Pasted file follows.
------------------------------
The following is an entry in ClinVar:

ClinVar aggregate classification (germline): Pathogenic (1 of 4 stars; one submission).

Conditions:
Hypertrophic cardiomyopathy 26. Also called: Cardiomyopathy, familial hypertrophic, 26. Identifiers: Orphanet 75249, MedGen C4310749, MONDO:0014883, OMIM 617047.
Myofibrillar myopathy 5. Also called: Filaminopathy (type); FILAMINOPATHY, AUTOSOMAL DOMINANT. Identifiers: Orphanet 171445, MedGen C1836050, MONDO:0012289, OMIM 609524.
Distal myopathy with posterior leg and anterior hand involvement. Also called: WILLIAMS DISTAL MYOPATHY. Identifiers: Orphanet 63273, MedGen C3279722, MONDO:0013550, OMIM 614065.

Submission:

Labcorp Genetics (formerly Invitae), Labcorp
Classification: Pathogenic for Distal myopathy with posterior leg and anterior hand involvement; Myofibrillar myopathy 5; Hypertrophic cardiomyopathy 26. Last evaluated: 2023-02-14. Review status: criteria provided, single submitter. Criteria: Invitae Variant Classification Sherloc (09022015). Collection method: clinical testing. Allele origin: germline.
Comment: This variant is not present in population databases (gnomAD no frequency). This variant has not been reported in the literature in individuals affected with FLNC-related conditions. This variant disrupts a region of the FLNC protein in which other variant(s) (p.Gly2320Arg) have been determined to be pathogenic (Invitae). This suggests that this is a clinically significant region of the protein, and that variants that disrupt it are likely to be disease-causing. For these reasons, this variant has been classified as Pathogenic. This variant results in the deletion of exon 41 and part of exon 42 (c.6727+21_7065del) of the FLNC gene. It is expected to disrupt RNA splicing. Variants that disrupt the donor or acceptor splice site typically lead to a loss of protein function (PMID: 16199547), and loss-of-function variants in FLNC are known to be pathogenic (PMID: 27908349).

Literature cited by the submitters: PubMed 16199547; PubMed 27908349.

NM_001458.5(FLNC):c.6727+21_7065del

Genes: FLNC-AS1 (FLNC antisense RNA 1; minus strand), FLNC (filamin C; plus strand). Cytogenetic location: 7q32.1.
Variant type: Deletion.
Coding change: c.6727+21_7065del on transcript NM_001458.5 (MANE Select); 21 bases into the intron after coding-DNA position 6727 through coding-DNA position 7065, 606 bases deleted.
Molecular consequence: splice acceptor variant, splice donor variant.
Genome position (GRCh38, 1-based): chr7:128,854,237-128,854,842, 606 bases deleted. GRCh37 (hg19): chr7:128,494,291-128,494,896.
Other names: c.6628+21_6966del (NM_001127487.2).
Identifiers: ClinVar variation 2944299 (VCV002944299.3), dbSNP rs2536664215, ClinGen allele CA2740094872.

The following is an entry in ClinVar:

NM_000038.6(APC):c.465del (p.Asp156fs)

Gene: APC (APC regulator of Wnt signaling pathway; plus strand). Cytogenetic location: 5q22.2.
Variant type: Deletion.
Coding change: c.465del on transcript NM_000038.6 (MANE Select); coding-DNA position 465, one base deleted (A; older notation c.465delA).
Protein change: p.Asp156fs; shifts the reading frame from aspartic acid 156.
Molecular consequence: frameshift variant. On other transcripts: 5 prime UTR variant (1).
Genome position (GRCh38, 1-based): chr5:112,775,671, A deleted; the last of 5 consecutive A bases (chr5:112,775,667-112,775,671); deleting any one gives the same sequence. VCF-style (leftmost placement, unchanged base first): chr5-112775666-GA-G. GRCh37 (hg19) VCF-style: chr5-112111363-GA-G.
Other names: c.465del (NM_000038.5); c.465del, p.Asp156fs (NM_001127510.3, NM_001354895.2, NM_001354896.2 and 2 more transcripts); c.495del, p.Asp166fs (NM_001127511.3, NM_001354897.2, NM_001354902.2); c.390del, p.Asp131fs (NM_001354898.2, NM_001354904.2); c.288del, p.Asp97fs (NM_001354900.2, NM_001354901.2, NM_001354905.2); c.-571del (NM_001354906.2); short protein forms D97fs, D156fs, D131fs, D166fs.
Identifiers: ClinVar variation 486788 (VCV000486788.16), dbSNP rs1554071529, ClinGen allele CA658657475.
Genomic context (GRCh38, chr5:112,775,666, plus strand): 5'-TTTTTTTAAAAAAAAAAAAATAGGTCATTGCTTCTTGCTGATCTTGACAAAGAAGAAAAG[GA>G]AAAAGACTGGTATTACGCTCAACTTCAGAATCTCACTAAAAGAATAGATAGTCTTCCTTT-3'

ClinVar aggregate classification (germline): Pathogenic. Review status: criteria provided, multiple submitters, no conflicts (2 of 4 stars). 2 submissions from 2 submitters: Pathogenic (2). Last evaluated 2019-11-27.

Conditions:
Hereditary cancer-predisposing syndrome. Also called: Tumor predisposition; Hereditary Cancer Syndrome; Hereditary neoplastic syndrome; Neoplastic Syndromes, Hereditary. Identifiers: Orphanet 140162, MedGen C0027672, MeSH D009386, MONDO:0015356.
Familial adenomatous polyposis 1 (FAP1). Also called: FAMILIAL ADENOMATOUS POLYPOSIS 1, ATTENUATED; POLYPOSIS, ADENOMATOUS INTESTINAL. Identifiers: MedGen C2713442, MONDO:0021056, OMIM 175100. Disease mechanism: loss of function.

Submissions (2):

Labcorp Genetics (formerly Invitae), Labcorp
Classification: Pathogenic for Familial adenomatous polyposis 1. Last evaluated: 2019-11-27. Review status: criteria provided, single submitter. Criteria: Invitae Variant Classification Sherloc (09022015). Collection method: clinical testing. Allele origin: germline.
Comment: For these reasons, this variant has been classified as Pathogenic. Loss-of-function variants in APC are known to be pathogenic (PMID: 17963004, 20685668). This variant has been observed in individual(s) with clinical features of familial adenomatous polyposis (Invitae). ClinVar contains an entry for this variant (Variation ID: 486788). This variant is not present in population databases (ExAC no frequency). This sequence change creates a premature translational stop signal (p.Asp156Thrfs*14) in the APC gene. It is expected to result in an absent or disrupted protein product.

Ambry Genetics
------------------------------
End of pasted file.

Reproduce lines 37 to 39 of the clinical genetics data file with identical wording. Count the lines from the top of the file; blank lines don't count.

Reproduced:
Classification: Pathogenic for Familial adenomatous polyposis 1. Last evaluated: 2019-11-27. Review status: criteria provided, single submitter. Criteria: Invitae Variant Classification Sherloc (09022015). Collection method: clinical testing. Allele origin: germline.
Comment: For these reasons, this variant has been classified as Pathogenic. Loss-of-function variants in APC are known to be pathogenic (PMID: 17963004, 20685668). This variant has been observed in individual(s) with clinical features of familial adenomatous polyposis (Invitae). ClinVar contains an entry for this variant (Variation ID: 486788). This variant is not present in population databases (ExAC no frequency). This sequence change creates a premature translational stop signal (p.Asp156Thrfs*14) in the APC gene. It is expected to result in an absent or disrupted protein product.

Ambry Genetics